“We pretty much accommodate everybody, having people here seven days a week,” Kroger said.
COVID-19While some community organizations still use the church’s space, Sunday morning attendee numbers may have diminished in recent years.
The coronavirus pandemic played a part in reducing the usage and attendance the congregation typically sees throughout the year.
“For me, the largest service was Christmas Eve back in 2019, which was about 350-400,” Kroger said. “People were in the choir loft, all of the pews, chairs set up in the back — it was packed.”
Kroger recalled the annual Thanksgiving turkey dinner served to the community. In 2019, it had 800 people, but the church has put the dinner on hold due to COVID-19.
“And we have not been able to hold some of the other signature events of the church,” Kroger said. “Like the Halloween party that has had around 500 kids and adults. Next year is still to be determined. We thought we would be back this year, but circumstances didn’t allow that.”
Kroger said that it’s not only a question of health for the community but not wanting to put volunteers in a situation that could endanger their health.
“Since the vaccines have been widely available, we have relaxed the expectations to wear masks,” he said. “We would hope those who have not been vaccinated would wear masks, but we don’t ask — it’s their decision. We continue to make masks available and have hand sanitizer available. And we shifted meetings, such as the choir practices are now in the sanctuary rather than in the much more compact choir room. We find worship attendance is now back to about 60 percent from pre-COVID.”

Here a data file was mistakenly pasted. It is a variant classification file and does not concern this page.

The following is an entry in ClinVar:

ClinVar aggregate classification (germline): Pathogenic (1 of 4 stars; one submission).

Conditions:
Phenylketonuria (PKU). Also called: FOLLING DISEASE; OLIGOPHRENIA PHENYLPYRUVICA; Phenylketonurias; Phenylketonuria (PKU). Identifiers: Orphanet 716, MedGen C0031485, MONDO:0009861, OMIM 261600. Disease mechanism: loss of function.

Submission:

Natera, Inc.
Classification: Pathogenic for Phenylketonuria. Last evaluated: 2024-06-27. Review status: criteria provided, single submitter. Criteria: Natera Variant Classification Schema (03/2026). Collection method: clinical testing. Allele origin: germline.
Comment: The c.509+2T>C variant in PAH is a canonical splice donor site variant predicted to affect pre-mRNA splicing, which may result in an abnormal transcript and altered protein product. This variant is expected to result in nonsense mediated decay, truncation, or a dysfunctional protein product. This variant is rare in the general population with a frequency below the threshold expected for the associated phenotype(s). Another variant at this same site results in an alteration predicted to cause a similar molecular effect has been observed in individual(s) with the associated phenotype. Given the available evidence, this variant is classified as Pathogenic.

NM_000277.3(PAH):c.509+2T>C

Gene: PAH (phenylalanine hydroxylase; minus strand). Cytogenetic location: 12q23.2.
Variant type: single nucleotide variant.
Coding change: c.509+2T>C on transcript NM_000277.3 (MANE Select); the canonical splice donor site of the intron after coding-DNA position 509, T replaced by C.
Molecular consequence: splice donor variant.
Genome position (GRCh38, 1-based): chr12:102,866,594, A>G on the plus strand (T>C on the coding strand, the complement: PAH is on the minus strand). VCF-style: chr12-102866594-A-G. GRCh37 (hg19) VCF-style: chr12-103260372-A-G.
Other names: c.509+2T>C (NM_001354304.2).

But the entire decline may not fall entirely on COVID-19. The overall number of in-person Sunday morning attendance decreased, and some of it might be due to changing times outside of COVID-19.
“The congregation is currently around 400, with about 150-200 attending at 75-100 for each of the two Sunday services, and another couple of hundred on Facebook,” Kroger said. “The church, as a mainline denominational church, has experienced the same changes and dynamics as other mainline denominations. We have seen our congregation has been an aging congregation. The overall worship attendance has dropped, as it has in many churches. The relationship of the church to the culture has shifted. We are still very much engaged in the core functions of what it means to be a church — worship, discipleship and mission outreach.”
Dravland and his wife found more youth and member involvement with the congregation when they began attending in 1984.
“There’s been a reduction in the number of people, for one reason or another, who regularly attend church on Sundays, and that doesn’t mean there’s anything wrong with our church,” Dravland said. “This facility has been here 110 years, and I hope we have at least another 110 years serving the needs of not just the people who worship here but the whole community.”
Unkenholz sensed an aging population among the congregation might be impacting the numbers.
“We did a self-assessment about six to eight years ago, and there was a pretty fair distribution of most age groups that called this their church,” he said. “The reality of it is those of us who show up on Sunday are the older folks. I agree in why the people are coming here, to connect with their church family.”
Despite the changes brought on by aging populations, COVID-19 and other factors, the congregation’s leadership is still looking to the future with its capital campaigns to keep up with needed building improvements.
But as necessary as the building might be, the individuals who make up the congregation are the most important part of the church.
“This is a facility for the gathering of the faithful and people who want to be in community with other Christians,” Dravland said. “That’s what church really is. The church isn’t this building. The church is the people. But you talk about the building itself — the brick and mortar — the original 150 members had a vision.”